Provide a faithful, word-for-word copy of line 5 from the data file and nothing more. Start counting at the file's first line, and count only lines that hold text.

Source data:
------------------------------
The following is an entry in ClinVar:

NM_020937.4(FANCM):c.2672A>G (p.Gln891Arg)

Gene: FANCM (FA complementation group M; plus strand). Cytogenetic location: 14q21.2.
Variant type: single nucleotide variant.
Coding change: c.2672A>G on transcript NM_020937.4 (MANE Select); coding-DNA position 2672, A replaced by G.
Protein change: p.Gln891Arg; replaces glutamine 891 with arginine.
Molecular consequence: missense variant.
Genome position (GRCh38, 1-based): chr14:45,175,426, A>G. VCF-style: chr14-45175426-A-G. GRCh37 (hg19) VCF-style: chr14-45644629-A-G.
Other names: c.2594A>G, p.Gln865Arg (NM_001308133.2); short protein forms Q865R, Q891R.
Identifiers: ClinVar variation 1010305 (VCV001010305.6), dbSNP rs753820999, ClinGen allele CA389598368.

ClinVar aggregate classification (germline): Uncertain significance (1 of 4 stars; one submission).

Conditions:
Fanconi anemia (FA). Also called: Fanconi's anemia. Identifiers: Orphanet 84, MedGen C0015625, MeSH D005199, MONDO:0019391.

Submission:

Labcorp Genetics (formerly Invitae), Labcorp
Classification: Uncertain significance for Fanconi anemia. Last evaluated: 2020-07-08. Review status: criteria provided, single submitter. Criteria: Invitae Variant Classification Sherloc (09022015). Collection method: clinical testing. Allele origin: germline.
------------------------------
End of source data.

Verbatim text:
Coding change: c.2672A>G on transcript NM_020937.4 (MANE Select); coding-DNA position 2672, A replaced by G.